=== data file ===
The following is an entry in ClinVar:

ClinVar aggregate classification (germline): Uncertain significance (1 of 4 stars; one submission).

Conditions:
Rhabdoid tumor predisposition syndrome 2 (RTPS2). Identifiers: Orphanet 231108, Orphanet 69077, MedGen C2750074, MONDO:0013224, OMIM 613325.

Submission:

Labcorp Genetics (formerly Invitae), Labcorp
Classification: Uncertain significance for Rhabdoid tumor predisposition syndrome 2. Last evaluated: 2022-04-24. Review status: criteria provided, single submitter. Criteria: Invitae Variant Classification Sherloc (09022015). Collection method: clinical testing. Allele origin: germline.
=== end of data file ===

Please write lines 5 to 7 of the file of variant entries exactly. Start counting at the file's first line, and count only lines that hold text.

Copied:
Submission:

Labcorp Genetics (formerly Invitae), Labcorp
Classification: Uncertain significance for Rhabdoid tumor predisposition syndrome 2. Last evaluated: 2022-04-24. Review status: criteria provided, single submitter. Criteria: Invitae Variant Classification Sherloc (09022015). Collection method: clinical testing. Allele origin: germline.